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By Jason Michael
Scotland’s would-be supreme leader, Ruth Davidson – AKA “Colonel Gaddaftie,” thinks it’s time to reboot capitalism. Like Pinochet and Perón before her she dreams of a softer, friendlier capitalism. It’s just more politics in khaki.
Credit where credit is due, Ruth Davidson, leader of the Scottish Conservative and Unionist Party, accepts that capitalism has gotten out of control. In a recent blog post on UnHerd she has suggested that while capitalism and the free market has lifted a billion people out of absolute poverty, it is not working for everyone. She posits the idea of capitalism as basically a good social and economic system that has been hacked for the benefit of the few, requiring remedial governmental intervention to close loopholes, address creeping cronyism, and save free market capitalism from an “unfree and anti-competitive capitalism.”
From Truthless Ruth to Colonel Gaddaftie. Some kind of promotion?—
Peri Urban (@UrbanPeri) June 26, 2017
But rather than engage with real critiques of modern free market capitalism – or Thatcherite-Reaganite neoliberalism and the emergence of anarcho-capitalism – she merely asserts that the work of people like Thomas Picketty has been “disproved” on the back of the findings of the Brookings Institution. The reliability of this debunking of course falls flat on its face once we learn the Brookings Institution, located on Washington DC’s “Think Tank Row,” is funded by JPMorgan and Carlyle Group co-CEO David Rubenstein. The irony here, which we can surmise is entirely lost on Ruth, is that she is attempting to argue for a renaissance of the mythical good old days of capitalism while replying on the watchdogs of heartless neoliberalism.
According to her praise of good capitalism the progress of the free market has reduced inequality… from 1986. “The gini-coefficient might tell us,” pontificates Davidson, “that inequality in the UK has fallen to its lowest level since 1986.” This sounds super-fantastic until we take into account the fact that 1986 wasn’t exactly the heyday of economic justice in Thatcher’s Britain. She’s also wrong. We are 20 per cent less equal now than we were in 1986. The measure of real inequality in the UK has been rising steadily since 1978, when inequality was 68.6 per cent of what it is today. Ruth is on a flight of fancy. She’s certainly no economist.
So where is this good capitalism of hers and the free market lifting people out of poverty? It’s not in Scotland. Across the country last year the demand on foodbanks rose between 121 and 290 per cent, with a record number of families having been pushed into food poverty and homelessness due to the Westminster government’s austerity regime. Austerity itself, as Ruth would do well to note, is the result of the capitalist thinking of her Conservative Party in London.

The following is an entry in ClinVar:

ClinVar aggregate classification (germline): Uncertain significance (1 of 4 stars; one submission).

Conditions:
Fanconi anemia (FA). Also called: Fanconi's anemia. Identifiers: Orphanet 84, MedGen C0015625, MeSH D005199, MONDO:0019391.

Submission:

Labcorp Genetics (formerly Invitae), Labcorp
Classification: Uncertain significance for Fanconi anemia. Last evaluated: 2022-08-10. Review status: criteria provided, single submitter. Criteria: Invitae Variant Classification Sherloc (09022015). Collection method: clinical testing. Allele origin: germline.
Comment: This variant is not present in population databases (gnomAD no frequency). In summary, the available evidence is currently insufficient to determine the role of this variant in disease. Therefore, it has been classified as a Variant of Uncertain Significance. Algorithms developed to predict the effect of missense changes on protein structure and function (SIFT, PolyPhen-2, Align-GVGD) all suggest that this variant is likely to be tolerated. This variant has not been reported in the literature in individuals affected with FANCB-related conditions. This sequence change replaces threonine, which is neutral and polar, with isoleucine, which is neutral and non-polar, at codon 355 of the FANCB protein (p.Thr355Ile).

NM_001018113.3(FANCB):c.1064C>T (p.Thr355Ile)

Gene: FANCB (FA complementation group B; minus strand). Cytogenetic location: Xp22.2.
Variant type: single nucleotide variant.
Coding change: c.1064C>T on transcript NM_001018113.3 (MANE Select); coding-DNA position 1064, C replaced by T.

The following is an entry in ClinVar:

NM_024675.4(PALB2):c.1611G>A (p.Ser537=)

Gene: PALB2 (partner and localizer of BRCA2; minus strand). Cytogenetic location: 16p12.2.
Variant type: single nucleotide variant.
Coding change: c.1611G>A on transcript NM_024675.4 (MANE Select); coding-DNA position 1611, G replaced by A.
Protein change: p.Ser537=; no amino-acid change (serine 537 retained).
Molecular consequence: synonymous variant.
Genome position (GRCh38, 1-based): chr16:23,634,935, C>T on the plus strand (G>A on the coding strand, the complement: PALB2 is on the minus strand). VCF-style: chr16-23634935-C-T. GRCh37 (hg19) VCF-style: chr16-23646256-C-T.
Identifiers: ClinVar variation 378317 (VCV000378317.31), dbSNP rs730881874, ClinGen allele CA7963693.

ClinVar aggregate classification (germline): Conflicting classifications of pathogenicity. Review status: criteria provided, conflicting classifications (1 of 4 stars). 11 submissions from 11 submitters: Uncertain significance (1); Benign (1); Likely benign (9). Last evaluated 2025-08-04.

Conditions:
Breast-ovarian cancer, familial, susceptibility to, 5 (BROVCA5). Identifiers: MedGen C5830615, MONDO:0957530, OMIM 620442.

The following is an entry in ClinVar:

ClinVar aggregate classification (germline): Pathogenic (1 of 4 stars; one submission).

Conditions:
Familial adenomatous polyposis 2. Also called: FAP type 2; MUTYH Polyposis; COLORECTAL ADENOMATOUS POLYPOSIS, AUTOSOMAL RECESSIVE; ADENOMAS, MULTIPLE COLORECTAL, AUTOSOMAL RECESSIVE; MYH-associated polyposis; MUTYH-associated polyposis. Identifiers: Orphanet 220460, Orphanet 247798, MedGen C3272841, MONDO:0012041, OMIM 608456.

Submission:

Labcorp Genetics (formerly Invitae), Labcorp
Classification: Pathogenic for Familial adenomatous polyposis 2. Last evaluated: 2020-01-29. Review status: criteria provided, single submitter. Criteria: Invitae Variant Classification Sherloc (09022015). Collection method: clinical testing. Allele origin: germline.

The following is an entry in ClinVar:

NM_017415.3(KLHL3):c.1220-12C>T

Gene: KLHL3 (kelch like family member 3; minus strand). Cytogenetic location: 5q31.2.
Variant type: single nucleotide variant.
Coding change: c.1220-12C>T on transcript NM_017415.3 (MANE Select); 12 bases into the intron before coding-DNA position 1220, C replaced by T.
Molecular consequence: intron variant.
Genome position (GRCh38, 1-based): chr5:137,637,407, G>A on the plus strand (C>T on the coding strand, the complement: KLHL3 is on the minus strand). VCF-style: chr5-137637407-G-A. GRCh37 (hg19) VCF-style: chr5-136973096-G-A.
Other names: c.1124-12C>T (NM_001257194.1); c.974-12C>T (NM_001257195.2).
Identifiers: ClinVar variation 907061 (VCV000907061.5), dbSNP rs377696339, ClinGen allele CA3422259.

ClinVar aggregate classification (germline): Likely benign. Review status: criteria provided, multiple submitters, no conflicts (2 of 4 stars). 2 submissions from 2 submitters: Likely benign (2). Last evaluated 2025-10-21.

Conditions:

Neoliberalism, the logical politico-economic consequence of capitalism, has really hurt our country. Ruth Davidson may not be aware of this. Her “Scotland” – Tory Scotland – is not a Scotland the majority of us recognise. The financialisation of London, a process that crippled industry in Scotland, was bankrolled with the revenue from the oil that was being pilfered from us. Ever since then, under various guises of capitalism, our stolen wealth has been used as a weapon against us, keeping Scotland in a state of perma-recession until we were given some small say in how we govern ourselves.
Since devolution more decisions have been made in Scotland, for Scotland, by Scots. Under the National Party the standard of living of the average Scot has risen, life expectancy has increased, standards in education have improved, and the economy has grown. All of this has been done against the tide of the Conservatives Party’s austerity agenda and with far less free marketeering than Ruth Davidson would dare to propose. Her Tories have never been in power in Scotland’s devolved parliament, so she can take none of the credit for the advances we have made. In Scotland “literacy is climbing,” as she says, but this was none of her doing and it certainly wasn’t the achievement of good capitalism.
Yet the single greatest problem with her entire article is the fact that she imagines she can fix a system she herself concedes is friar tucked by applying more of the same; modified or tweaked. The market will always be an important element of our national economy, but when government acts to ensure the interests of the wealthy take priority over the people of the nation – essentially the definition of British Conservativism – the result will always be the same; poverty and unnecessary inequality. No amount of cosmetic improvement or statistical manipulation will change this basic truth of neoliberal, free market capitalism. But, as we have said, Ruth is no economist.
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